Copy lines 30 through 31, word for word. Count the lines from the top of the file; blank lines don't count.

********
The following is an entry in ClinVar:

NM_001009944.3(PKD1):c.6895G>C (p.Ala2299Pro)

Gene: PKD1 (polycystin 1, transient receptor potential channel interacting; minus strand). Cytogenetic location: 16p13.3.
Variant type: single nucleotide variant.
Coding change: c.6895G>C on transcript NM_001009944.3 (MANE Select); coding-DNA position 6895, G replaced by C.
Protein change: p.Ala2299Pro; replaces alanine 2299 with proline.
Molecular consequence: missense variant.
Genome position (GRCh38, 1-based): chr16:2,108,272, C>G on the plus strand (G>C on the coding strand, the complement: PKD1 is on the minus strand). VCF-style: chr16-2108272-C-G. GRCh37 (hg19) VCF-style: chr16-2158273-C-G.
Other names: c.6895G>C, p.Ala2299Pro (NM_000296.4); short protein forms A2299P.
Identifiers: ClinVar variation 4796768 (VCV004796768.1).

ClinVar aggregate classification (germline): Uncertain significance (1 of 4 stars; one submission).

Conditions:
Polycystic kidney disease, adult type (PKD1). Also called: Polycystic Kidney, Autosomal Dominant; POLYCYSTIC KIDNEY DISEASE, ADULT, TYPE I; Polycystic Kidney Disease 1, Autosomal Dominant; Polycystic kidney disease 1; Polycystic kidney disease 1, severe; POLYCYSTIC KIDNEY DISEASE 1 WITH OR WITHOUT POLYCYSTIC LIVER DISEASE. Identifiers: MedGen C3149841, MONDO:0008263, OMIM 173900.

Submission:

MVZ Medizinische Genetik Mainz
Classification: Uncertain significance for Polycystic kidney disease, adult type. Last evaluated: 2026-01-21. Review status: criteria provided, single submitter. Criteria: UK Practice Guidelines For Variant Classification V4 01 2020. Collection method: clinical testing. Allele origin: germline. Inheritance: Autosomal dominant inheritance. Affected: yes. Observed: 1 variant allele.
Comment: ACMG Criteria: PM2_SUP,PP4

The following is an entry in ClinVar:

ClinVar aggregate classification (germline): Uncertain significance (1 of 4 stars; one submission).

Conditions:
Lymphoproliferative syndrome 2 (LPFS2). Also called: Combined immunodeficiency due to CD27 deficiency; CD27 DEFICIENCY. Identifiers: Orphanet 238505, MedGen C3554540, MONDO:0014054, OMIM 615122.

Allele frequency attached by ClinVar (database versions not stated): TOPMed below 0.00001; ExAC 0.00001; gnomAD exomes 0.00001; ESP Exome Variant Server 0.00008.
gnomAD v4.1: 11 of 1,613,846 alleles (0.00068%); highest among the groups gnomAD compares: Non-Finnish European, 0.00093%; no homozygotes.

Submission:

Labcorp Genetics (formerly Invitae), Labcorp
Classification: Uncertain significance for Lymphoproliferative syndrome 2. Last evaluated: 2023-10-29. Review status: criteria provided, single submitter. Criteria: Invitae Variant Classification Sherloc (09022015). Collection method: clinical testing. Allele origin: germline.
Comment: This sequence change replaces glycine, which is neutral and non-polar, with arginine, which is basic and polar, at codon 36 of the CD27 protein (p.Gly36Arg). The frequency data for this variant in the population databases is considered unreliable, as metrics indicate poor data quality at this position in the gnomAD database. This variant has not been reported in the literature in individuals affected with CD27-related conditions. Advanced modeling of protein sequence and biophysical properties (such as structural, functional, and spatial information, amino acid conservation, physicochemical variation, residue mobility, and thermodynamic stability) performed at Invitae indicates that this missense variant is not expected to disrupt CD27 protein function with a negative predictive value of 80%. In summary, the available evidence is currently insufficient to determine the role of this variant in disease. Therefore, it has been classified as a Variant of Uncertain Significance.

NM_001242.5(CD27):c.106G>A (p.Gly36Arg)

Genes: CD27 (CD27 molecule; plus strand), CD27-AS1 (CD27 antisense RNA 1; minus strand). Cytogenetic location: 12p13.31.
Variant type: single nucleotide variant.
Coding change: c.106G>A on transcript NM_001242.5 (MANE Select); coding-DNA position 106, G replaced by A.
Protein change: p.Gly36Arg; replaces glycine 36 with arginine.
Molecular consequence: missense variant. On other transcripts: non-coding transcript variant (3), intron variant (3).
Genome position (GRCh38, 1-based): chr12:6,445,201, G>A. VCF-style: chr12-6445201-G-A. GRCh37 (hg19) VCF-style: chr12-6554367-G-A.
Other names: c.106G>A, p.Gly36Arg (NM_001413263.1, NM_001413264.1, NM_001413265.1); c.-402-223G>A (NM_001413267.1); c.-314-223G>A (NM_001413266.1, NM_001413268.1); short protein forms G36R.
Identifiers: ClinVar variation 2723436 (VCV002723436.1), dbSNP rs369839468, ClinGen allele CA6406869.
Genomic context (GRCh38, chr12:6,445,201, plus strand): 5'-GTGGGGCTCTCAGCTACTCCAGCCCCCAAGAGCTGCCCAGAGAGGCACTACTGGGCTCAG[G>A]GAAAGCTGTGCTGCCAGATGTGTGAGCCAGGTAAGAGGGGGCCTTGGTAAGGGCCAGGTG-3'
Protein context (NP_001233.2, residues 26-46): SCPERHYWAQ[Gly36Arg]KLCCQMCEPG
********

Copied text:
Variant type: single nucleotide variant.
Coding change: c.106G>A on transcript NM_001242.5 (MANE Select); coding-DNA position 106, G replaced by A.